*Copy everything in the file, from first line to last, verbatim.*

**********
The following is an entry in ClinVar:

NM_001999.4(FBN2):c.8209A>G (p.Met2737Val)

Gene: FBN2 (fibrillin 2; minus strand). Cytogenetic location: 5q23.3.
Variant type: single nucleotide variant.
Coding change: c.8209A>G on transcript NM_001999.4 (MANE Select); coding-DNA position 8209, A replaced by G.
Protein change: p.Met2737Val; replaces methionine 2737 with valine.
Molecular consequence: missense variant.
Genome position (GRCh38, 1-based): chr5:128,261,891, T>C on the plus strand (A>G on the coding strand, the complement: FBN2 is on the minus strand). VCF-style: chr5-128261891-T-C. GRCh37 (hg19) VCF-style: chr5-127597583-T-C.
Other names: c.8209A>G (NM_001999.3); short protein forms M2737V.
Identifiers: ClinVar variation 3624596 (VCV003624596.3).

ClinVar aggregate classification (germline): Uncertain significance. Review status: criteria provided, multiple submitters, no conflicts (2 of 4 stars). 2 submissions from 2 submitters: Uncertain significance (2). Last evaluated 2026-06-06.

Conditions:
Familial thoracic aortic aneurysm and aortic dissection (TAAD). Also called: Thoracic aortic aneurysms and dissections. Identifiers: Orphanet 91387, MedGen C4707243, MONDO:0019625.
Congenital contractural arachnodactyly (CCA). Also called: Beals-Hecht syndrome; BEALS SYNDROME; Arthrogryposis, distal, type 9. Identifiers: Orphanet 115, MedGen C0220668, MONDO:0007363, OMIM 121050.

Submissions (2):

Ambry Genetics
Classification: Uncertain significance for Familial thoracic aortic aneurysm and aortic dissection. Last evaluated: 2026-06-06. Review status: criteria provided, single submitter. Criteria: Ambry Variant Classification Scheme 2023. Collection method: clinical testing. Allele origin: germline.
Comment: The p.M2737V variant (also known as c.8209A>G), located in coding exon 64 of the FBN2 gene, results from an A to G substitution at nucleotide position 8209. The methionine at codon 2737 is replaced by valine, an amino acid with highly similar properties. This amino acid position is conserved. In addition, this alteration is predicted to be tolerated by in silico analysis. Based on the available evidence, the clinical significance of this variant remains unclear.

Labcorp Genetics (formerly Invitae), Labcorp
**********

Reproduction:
The following is an entry in ClinVar:

NM_001999.4(FBN2):c.8209A>G (p.Met2737Val)

Gene: FBN2 (fibrillin 2; minus strand). Cytogenetic location: 5q23.3.
Variant type: single nucleotide variant.
Coding change: c.8209A>G on transcript NM_001999.4 (MANE Select); coding-DNA position 8209, A replaced by G.
Protein change: p.Met2737Val; replaces methionine 2737 with valine.
Molecular consequence: missense variant.
Genome position (GRCh38, 1-based): chr5:128,261,891, T>C on the plus strand (A>G on the coding strand, the complement: FBN2 is on the minus strand). VCF-style: chr5-128261891-T-C. GRCh37 (hg19) VCF-style: chr5-127597583-T-C.
Other names: c.8209A>G (NM_001999.3); short protein forms M2737V.
Identifiers: ClinVar variation 3624596 (VCV003624596.3).

ClinVar aggregate classification (germline): Uncertain significance. Review status: criteria provided, multiple submitters, no conflicts (2 of 4 stars). 2 submissions from 2 submitters: Uncertain significance (2). Last evaluated 2026-06-06.

Conditions:
Familial thoracic aortic aneurysm and aortic dissection (TAAD). Also called: Thoracic aortic aneurysms and dissections. Identifiers: Orphanet 91387, MedGen C4707243, MONDO:0019625.
Congenital contractural arachnodactyly (CCA). Also called: Beals-Hecht syndrome; BEALS SYNDROME; Arthrogryposis, distal, type 9. Identifiers: Orphanet 115, MedGen C0220668, MONDO:0007363, OMIM 121050.

Submissions (2):

Ambry Genetics
Classification: Uncertain significance for Familial thoracic aortic aneurysm and aortic dissection. Last evaluated: 2026-06-06. Review status: criteria provided, single submitter. Criteria: Ambry Variant Classification Scheme 2023. Collection method: clinical testing. Allele origin: germline.
Comment: The p.M2737V variant (also known as c.8209A>G), located in coding exon 64 of the FBN2 gene, results from an A to G substitution at nucleotide position 8209. The methionine at codon 2737 is replaced by valine, an amino acid with highly similar properties. This amino acid position is conserved. In addition, this alteration is predicted to be tolerated by in silico analysis. Based on the available evidence, the clinical significance of this variant remains unclear.

Labcorp Genetics (formerly Invitae), Labcorp